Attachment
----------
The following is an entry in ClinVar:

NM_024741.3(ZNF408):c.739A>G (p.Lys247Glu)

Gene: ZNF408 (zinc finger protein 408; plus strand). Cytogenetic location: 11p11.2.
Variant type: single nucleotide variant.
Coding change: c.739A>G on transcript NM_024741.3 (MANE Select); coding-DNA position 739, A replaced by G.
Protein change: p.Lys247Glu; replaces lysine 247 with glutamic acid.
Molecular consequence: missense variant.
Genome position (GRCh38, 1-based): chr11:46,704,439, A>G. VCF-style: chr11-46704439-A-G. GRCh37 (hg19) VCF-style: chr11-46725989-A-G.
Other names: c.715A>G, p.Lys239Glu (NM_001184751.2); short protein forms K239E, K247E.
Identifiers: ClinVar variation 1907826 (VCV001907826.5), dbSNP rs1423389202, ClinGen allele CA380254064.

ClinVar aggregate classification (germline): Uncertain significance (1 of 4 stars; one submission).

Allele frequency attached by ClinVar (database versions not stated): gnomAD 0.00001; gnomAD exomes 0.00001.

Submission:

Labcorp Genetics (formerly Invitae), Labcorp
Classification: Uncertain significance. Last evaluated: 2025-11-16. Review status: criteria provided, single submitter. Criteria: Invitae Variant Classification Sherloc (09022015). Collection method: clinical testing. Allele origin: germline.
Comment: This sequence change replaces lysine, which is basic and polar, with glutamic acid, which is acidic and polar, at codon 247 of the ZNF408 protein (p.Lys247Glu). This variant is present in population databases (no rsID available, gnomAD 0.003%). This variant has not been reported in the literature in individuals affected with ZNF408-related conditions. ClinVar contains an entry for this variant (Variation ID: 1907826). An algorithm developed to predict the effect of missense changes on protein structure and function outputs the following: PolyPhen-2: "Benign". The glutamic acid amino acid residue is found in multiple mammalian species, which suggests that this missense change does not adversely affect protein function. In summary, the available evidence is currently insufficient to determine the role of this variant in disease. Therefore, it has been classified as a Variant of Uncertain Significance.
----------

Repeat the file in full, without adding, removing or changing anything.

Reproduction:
The following is an entry in ClinVar:

NM_024741.3(ZNF408):c.739A>G (p.Lys247Glu)

Gene: ZNF408 (zinc finger protein 408; plus strand). Cytogenetic location: 11p11.2.
Variant type: single nucleotide variant.
Coding change: c.739A>G on transcript NM_024741.3 (MANE Select); coding-DNA position 739, A replaced by G.
Protein change: p.Lys247Glu; replaces lysine 247 with glutamic acid.
Molecular consequence: missense variant.
Genome position (GRCh38, 1-based): chr11:46,704,439, A>G. VCF-style: chr11-46704439-A-G. GRCh37 (hg19) VCF-style: chr11-46725989-A-G.
Other names: c.715A>G, p.Lys239Glu (NM_001184751.2); short protein forms K239E, K247E.
Identifiers: ClinVar variation 1907826 (VCV001907826.5), dbSNP rs1423389202, ClinGen allele CA380254064.

ClinVar aggregate classification (germline): Uncertain significance (1 of 4 stars; one submission).

Allele frequency attached by ClinVar (database versions not stated): gnomAD 0.00001; gnomAD exomes 0.00001.

Submission:

Labcorp Genetics (formerly Invitae), Labcorp
Classification: Uncertain significance. Last evaluated: 2025-11-16. Review status: criteria provided, single submitter. Criteria: Invitae Variant Classification Sherloc (09022015). Collection method: clinical testing. Allele origin: germline.
Comment: This sequence change replaces lysine, which is basic and polar, with glutamic acid, which is acidic and polar, at codon 247 of the ZNF408 protein (p.Lys247Glu). This variant is present in population databases (no rsID available, gnomAD 0.003%). This variant has not been reported in the literature in individuals affected with ZNF408-related conditions. ClinVar contains an entry for this variant (Variation ID: 1907826). An algorithm developed to predict the effect of missense changes on protein structure and function outputs the following: PolyPhen-2: "Benign". The glutamic acid amino acid residue is found in multiple mammalian species, which suggests that this missense change does not adversely affect protein function. In summary, the available evidence is currently insufficient to determine the role of this variant in disease. Therefore, it has been classified as a Variant of Uncertain Significance.